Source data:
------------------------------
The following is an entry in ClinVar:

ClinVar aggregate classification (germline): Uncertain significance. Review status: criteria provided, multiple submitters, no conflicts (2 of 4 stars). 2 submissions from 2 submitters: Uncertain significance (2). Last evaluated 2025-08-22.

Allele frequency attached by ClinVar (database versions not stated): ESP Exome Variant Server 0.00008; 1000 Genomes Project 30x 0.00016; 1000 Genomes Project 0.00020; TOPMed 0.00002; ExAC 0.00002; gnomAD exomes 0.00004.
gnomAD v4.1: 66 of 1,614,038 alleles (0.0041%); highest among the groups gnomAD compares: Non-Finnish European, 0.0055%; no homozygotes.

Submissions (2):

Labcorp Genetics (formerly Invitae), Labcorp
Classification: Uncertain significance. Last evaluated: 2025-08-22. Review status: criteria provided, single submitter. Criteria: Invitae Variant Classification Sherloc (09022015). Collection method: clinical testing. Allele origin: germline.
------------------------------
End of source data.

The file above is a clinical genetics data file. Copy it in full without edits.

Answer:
The following is an entry in ClinVar:

ClinVar aggregate classification (germline): Uncertain significance. Review status: criteria provided, multiple submitters, no conflicts (2 of 4 stars). 2 submissions from 2 submitters: Uncertain significance (2). Last evaluated 2025-08-22.

Allele frequency attached by ClinVar (database versions not stated): ESP Exome Variant Server 0.00008; 1000 Genomes Project 30x 0.00016; 1000 Genomes Project 0.00020; TOPMed 0.00002; ExAC 0.00002; gnomAD exomes 0.00004.
gnomAD v4.1: 66 of 1,614,038 alleles (0.0041%); highest among the groups gnomAD compares: Non-Finnish European, 0.0055%; no homozygotes.

Submissions (2):

Labcorp Genetics (formerly Invitae), Labcorp
Classification: Uncertain significance. Last evaluated: 2025-08-22. Review status: criteria provided, single submitter. Criteria: Invitae Variant Classification Sherloc (09022015). Collection method: clinical testing. Allele origin: germline.